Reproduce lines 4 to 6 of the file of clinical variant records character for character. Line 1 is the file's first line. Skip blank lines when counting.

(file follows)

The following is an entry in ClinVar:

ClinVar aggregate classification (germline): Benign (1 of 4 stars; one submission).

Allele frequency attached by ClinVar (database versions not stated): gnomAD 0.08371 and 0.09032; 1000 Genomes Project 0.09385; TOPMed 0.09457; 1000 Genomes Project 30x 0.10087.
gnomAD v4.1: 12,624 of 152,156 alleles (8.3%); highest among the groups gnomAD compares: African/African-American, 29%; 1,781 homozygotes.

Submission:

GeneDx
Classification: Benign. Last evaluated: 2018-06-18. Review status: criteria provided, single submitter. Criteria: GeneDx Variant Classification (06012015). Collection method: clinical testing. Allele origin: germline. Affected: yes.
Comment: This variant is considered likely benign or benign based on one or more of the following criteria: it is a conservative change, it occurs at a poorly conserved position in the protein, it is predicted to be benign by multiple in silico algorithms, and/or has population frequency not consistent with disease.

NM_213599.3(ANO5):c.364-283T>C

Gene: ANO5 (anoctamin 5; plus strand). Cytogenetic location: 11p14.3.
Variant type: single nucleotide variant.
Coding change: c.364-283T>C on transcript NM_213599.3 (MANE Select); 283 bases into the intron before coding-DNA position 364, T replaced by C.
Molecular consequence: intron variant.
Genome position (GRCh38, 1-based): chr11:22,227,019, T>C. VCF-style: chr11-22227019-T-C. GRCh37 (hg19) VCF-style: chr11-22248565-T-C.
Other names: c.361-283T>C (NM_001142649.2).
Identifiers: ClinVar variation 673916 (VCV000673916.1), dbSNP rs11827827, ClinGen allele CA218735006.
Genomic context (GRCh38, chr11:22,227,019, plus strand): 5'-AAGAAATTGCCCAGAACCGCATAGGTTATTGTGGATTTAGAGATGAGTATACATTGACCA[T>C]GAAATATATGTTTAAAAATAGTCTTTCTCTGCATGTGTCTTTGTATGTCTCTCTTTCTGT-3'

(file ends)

gnomAD v4.1: 12,624 of 152,156 alleles (8.3%); highest among the groups gnomAD compares: African/African-American, 29%; 1,781 homozygotes.

Submission:

GeneDx